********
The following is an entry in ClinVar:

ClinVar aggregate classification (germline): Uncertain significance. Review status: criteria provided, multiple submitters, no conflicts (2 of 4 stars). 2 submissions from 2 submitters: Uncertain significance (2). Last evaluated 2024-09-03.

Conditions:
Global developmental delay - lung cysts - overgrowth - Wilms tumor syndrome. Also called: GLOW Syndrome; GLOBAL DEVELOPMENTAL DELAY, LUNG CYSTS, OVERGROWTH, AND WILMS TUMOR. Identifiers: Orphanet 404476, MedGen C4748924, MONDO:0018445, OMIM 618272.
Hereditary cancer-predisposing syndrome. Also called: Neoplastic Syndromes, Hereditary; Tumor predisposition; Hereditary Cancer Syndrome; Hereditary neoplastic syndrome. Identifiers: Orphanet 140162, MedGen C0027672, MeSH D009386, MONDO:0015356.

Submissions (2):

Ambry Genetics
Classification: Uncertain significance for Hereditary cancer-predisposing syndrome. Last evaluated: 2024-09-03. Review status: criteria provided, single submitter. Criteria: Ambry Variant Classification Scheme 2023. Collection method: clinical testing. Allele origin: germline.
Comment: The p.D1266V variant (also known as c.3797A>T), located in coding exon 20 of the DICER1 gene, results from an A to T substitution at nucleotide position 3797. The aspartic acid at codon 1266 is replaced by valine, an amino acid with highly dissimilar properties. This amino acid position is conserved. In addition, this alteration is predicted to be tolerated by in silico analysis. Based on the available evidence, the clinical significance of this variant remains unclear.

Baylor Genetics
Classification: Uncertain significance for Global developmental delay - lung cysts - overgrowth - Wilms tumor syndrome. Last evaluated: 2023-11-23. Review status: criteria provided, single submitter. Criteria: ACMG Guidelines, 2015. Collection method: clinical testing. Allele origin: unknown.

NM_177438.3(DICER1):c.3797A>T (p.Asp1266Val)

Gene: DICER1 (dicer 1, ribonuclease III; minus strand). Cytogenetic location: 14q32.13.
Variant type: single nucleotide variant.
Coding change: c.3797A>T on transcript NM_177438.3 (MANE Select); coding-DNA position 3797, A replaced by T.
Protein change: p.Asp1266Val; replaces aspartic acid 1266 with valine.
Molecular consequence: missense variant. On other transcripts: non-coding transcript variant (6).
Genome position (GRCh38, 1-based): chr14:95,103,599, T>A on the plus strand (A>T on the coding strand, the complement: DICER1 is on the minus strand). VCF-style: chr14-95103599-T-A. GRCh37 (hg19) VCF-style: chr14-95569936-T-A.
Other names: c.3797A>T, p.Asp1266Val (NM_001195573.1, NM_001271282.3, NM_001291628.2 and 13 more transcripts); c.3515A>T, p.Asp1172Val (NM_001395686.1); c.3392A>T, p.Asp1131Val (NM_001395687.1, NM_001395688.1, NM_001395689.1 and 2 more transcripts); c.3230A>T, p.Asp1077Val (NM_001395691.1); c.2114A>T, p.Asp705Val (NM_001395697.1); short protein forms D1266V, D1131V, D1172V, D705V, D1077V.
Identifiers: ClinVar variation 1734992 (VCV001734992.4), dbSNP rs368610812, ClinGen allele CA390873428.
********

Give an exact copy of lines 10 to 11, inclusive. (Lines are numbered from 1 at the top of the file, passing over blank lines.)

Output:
Baylor Genetics
Classification: Uncertain significance for Global developmental delay - lung cysts - overgrowth - Wilms tumor syndrome. Last evaluated: 2023-11-23. Review status: criteria provided, single submitter. Criteria: ACMG Guidelines, 2015. Collection method: clinical testing. Allele origin: unknown.